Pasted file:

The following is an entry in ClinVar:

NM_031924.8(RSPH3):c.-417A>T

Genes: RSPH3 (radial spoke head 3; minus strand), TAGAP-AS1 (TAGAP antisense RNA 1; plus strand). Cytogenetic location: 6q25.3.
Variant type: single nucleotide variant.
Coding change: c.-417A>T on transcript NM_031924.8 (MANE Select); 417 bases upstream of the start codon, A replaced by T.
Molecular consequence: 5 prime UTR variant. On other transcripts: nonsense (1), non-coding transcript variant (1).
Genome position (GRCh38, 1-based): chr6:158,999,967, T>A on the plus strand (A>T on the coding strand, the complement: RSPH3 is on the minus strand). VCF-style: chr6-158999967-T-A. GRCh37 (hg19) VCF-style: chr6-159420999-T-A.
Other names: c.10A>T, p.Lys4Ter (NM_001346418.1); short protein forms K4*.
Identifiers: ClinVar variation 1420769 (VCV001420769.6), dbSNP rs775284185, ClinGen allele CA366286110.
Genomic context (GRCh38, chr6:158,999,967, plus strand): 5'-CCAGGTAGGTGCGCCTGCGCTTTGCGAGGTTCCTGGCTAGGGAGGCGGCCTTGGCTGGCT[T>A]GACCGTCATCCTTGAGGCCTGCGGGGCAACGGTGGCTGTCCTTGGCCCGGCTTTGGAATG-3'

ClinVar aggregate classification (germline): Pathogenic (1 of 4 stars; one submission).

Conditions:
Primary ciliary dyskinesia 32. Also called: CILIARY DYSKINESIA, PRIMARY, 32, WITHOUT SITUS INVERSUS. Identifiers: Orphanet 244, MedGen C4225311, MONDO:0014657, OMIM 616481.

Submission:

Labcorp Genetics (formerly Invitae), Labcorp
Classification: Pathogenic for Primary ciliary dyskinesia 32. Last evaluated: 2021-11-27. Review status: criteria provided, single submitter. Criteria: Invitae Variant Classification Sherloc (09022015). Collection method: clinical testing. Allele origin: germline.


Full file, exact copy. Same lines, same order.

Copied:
The following is an entry in ClinVar:

NM_031924.8(RSPH3):c.-417A>T

Genes: RSPH3 (radial spoke head 3; minus strand), TAGAP-AS1 (TAGAP antisense RNA 1; plus strand). Cytogenetic location: 6q25.3.
Variant type: single nucleotide variant.
Coding change: c.-417A>T on transcript NM_031924.8 (MANE Select); 417 bases upstream of the start codon, A replaced by T.
Molecular consequence: 5 prime UTR variant. On other transcripts: nonsense (1), non-coding transcript variant (1).
Genome position (GRCh38, 1-based): chr6:158,999,967, T>A on the plus strand (A>T on the coding strand, the complement: RSPH3 is on the minus strand). VCF-style: chr6-158999967-T-A. GRCh37 (hg19) VCF-style: chr6-159420999-T-A.
Other names: c.10A>T, p.Lys4Ter (NM_001346418.1); short protein forms K4*.
Identifiers: ClinVar variation 1420769 (VCV001420769.6), dbSNP rs775284185, ClinGen allele CA366286110.
Genomic context (GRCh38, chr6:158,999,967, plus strand): 5'-CCAGGTAGGTGCGCCTGCGCTTTGCGAGGTTCCTGGCTAGGGAGGCGGCCTTGGCTGGCT[T>A]GACCGTCATCCTTGAGGCCTGCGGGGCAACGGTGGCTGTCCTTGGCCCGGCTTTGGAATG-3'

ClinVar aggregate classification (germline): Pathogenic (1 of 4 stars; one submission).

Conditions:
Primary ciliary dyskinesia 32. Also called: CILIARY DYSKINESIA, PRIMARY, 32, WITHOUT SITUS INVERSUS. Identifiers: Orphanet 244, MedGen C4225311, MONDO:0014657, OMIM 616481.

Submission:

Labcorp Genetics (formerly Invitae), Labcorp
Classification: Pathogenic for Primary ciliary dyskinesia 32. Last evaluated: 2021-11-27. Review status: criteria provided, single submitter. Criteria: Invitae Variant Classification Sherloc (09022015). Collection method: clinical testing. Allele origin: germline.